GlaxoSmithKline Pharmaceuticals has introduced a new non-prescription sleep-aid for insomnia. The company is marketing the product as a “non-habit forming sleep aid that provides a safe, natural alternative to current over-the-counter sleep medications” according to the consumer healthcare division.
Alluna is currently available in food, drug and mass outlets as of January 2002. After introduction, the company has announced that sales of Alluna lead valerian dietary supplements in mass outlets with a 70% increase in retails sales of the preceding year. Valerian products are commonly used as mild sedatives and have a fair amount of research to support their efficacy.
The company has also released the results from a recent round table discussion on the use of Alluna and other herbal supplements in the treatment of sleep disturbances. Several experts reviewed the product in terms of safety and efficacy. The findings from the panel are quite intriguing given that only 5% of people with a sleep disturbance will actually consult a physician. Many are likely to turn to over-the-counter sleep aids for the treatment of occasional insomnia. Thus, the role of herbal supplements may effect a wide range of people who are not currently under the care of a health care professional and who may not seek any guidance in terms of which supplements have been found to be useful.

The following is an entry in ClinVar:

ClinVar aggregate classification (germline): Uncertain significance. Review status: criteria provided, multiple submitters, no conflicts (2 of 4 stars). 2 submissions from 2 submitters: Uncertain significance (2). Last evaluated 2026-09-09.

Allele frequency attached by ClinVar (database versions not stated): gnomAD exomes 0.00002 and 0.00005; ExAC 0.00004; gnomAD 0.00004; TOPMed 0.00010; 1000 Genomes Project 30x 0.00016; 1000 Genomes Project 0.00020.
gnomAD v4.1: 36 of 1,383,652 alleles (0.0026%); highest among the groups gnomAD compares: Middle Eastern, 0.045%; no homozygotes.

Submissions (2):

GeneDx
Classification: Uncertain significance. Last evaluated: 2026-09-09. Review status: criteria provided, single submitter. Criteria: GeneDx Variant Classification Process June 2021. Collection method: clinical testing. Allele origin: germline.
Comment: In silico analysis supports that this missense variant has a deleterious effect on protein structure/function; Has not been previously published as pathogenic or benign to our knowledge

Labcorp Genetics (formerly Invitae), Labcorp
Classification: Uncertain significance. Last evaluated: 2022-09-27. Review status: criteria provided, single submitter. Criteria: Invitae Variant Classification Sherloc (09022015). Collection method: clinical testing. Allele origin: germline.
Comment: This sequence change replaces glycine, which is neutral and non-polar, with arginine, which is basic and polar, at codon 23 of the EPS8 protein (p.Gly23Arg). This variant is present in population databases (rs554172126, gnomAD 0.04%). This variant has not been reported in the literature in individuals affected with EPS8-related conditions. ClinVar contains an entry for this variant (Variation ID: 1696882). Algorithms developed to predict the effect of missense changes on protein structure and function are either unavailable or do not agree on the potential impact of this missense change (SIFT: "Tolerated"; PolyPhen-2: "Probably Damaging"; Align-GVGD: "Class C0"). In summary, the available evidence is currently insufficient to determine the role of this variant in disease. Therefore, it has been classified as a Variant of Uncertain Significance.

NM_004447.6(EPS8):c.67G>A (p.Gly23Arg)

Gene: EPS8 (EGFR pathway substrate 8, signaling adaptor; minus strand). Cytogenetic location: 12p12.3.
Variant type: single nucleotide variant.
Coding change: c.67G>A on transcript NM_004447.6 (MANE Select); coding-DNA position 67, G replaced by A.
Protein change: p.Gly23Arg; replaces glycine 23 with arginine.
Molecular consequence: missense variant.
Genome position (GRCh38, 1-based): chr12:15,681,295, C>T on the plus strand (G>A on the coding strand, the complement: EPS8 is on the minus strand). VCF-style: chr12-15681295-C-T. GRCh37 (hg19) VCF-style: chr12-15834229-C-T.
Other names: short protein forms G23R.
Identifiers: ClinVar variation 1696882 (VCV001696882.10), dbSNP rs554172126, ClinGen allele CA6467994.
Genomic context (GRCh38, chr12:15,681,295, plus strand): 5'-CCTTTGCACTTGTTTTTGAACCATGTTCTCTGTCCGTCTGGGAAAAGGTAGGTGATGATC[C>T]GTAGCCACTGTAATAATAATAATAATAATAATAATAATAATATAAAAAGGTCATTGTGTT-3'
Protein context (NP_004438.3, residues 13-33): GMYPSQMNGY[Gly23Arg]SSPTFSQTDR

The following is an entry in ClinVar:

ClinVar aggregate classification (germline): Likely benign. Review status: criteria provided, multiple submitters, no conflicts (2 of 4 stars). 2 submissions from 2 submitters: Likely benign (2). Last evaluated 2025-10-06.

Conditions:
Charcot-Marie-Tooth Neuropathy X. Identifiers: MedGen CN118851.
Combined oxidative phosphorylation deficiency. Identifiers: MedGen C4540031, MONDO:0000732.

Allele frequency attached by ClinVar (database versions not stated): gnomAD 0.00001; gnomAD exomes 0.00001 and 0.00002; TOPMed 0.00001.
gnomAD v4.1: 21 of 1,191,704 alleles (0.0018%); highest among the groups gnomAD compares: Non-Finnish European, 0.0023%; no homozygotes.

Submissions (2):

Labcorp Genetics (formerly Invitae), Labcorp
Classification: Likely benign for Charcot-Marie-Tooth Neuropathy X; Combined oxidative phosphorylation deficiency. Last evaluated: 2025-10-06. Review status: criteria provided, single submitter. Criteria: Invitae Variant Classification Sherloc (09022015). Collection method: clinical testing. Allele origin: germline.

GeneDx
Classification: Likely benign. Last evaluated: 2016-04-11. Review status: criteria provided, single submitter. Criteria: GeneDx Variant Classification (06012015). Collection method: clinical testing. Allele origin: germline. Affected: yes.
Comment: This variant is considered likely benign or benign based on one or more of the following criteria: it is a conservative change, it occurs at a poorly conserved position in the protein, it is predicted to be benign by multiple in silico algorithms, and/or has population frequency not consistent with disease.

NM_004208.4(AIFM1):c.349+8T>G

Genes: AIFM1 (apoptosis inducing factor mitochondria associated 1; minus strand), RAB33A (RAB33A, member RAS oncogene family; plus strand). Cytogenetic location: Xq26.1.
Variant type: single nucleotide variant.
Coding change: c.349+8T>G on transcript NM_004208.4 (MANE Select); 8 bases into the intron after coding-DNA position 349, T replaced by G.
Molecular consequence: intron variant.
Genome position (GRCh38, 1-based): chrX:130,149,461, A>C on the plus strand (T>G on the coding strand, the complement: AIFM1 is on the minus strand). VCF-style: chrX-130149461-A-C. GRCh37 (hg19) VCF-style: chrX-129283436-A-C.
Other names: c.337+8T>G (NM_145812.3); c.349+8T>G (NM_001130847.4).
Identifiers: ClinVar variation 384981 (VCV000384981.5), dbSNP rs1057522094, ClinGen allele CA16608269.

The company’s major premise is that the research behind Valerian root has been fairly positive and several major sleep, psychiatry and neurology journals have found it effect in up to 80% of cases of mild, transient insomnia. However, information about potency has been an issue. Many herbal supplements lack consistency in potency or the amount of valerian in each pill. These potencies can vary from brand to brand. Consumers are often unaware of these findings and therefore may not get a therapeutic benefit. Also, the amount of information on the contents varies from brand to brand and does not usually come with supporting literature.
The makers of Alluna are pushing a Valerian-hops extract based on stricter guidelines in production with more efficacy trials and consistency within the product dosing. In theory, this type of control will increase benefits and safety of the drug. Experts from the panel say that valerian-hops combinations (such as Alluna) promote relaxation and can decrease the number of wake-ups during sleep. European studies have also indicated that this combination does not appear to suppress REM or delta stage sleep, which is a common occurrence in many sleeping pills.
Although, Sleep & Health did not conduct an independent review of the literature on Alluna, the combination of valerian-hops has a long history of safety and efficacy as a mild sedative and thus it is likely that many people seeking an herbal supplement will find Alluna to be good alternative.